Laura Erickson’s column “Attracting Birds” appears in every issue of BirdWatching magazine. Subscribe. This article appeared in the April 2014 issue. Laura is a co-author of National Geographic Pocket Guide to Birds of North America and the author of Laura’s Birding Blog. On the blog Laura’s Conservation Big Year, she describes her attempt to find and photograph species of conservation concern.


  • Carol

    Does anyone have constructive ideas for what to do with niger seed hulls? They pile up
    under my birdfeeders. I sweep them up but ponder what to do with them. Help?

    • Marilyn Crosbie

      Just a thought – add them to your compost, if you collect compost. Otherwise, just through them in with your regular kitchen garbage scraps.

  • Marilyn Crosbie

    It could also be that finches are not nearby, even if they do live in your general area. They may just not have discovered your feeders yet. I agree with you about the seeds being old. I bought some from Walmart and ended up throwing them away. I think bought some from a store that specializes in bird seed. The nyjer is of a better quality, but so far, the birds are not eating it. I was wondering about mixing nyjer in with other seed mixes. Will a wide range of song birds eat nyjer seeds? (For example sparrows?)

  • patinjersey

    I have trouble with that too. But, what I really want to know is why birds will NOT, in my yard, eat hulled sunflower seed? Tried it last year.. same problem. And it was just purchased, fresh and not wet as of a cold January day here, 2017, in NJ. I’m beginning to think that the hulled sunflower just loses its oil and becomes tasteless.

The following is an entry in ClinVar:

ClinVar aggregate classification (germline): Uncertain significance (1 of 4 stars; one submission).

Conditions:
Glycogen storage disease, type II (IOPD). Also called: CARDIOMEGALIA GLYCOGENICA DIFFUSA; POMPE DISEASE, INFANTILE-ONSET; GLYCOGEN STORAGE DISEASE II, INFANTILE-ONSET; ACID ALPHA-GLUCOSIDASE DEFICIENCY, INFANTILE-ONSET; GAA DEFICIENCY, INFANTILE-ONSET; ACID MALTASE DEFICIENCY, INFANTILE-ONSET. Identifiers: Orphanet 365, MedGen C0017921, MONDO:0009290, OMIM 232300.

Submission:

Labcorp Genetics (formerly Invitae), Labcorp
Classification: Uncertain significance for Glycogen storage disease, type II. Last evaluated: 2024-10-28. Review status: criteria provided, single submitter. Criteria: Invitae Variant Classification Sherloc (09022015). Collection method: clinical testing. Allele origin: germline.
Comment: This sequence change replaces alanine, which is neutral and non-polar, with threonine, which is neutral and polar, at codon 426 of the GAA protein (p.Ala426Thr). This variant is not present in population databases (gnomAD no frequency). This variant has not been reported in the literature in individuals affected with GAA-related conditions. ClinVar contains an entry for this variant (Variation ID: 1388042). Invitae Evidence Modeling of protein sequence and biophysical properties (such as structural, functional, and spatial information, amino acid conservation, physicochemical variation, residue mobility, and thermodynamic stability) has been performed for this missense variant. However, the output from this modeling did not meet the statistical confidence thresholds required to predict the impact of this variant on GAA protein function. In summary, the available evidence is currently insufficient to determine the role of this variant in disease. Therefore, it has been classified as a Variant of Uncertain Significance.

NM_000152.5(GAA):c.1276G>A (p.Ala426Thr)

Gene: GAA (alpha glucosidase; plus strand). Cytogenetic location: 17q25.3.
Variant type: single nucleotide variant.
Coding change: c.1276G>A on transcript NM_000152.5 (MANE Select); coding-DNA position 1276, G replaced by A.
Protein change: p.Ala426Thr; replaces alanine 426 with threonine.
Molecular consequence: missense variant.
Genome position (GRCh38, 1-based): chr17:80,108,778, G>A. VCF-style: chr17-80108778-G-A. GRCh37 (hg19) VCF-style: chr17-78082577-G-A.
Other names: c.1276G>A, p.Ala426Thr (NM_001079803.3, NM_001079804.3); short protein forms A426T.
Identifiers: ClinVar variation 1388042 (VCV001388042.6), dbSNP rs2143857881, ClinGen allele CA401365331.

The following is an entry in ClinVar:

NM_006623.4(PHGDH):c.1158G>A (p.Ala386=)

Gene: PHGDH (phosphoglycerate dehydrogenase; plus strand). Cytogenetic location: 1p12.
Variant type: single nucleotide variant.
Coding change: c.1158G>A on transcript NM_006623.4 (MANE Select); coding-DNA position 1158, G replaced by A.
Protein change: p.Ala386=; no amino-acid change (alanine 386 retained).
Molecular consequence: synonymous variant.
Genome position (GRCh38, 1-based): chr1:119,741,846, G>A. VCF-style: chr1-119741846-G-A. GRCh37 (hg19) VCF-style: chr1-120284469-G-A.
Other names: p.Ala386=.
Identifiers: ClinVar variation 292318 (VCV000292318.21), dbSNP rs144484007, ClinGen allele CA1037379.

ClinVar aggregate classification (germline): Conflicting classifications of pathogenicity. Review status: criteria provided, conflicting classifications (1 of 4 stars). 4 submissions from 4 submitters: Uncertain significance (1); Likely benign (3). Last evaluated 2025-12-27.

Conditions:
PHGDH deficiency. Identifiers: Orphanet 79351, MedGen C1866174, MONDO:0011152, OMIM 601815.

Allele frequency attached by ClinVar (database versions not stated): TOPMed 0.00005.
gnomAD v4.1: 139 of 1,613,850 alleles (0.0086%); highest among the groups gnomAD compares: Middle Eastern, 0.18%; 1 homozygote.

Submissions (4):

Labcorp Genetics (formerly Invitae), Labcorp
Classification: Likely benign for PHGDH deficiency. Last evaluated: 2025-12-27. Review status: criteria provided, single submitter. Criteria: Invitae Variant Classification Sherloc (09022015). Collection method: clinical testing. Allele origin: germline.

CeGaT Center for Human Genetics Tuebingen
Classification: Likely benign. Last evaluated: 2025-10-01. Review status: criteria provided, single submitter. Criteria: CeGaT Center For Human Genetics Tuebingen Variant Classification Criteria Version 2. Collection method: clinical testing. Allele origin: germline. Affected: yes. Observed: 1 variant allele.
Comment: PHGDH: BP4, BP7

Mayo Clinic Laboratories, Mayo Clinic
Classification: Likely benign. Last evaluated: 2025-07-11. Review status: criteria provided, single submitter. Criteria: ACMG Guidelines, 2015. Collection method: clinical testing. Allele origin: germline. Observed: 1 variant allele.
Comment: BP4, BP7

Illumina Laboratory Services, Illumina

• Aaron

    I have been feeding the wild finches with Nyjer seeds for a few years and always used to see dozens of finches fighting to get to the feeders. Ever since I filled one of the feeders with sunflower seeds, the fiches ditched the Nyjer and have not looked back. Interestingly enough, I also have a parrot (who lives indoors). In the past year we switched him to a food that had some sunflower seeds, and he started avoiding the other seeds and only eating the sunflower seeds. I think this points toward the simple theory that birds seem to love sunflower seeds over most others when given the option. This is all based on an amateurs observations, but it’s worth considering.

    • Maryann Tazik Parker

      I think you’re observation is correct. I watch the finches start at the Nyjer tube and then quickly hop over to the sunflower seeds. And they certainly eat from the Nyjer tube when the sunflowers are gone. Unfortunately, that seems to be the favorite of the grey squirrel, as well.

  • Monty Thomson

    In your article you state that “Nyjer is related to thistle”. I have read several articles which state that nyjer is not a thistle. “This is a misnomer resulting from early marketing of the seed as “thistle” to take advantage of the finches’ preference for thistle.” – and using thistle down to line their nests (see OR OR It is deemed a noxious weed and so requires heat sterilization before entering the U.S. Otherwise, I found your article most informative and helpful. Thank you.